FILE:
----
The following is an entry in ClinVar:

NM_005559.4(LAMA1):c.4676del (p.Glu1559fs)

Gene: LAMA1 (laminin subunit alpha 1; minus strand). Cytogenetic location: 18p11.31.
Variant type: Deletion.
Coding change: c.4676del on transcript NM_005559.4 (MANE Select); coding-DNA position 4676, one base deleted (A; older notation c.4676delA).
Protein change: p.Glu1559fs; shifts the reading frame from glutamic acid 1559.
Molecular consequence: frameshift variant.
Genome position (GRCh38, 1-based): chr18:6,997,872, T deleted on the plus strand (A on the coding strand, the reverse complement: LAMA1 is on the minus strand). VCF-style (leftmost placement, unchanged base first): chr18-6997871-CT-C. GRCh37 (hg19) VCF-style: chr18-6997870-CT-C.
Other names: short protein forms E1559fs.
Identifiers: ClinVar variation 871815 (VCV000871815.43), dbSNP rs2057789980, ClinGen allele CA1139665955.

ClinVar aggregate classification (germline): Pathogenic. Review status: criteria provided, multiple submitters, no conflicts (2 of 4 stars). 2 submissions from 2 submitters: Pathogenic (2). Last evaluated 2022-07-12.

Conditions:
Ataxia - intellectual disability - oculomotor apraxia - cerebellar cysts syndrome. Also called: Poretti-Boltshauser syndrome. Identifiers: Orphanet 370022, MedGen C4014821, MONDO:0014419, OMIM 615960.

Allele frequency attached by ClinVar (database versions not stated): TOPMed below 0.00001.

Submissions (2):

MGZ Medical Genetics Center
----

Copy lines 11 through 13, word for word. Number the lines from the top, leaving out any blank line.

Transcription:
ClinVar aggregate classification (germline): Pathogenic. Review status: criteria provided, multiple submitters, no conflicts (2 of 4 stars). 2 submissions from 2 submitters: Pathogenic (2). Last evaluated 2022-07-12.

Conditions:
Ataxia - intellectual disability - oculomotor apraxia - cerebellar cysts syndrome. Also called: Poretti-Boltshauser syndrome. Identifiers: Orphanet 370022, MedGen C4014821, MONDO:0014419, OMIM 615960.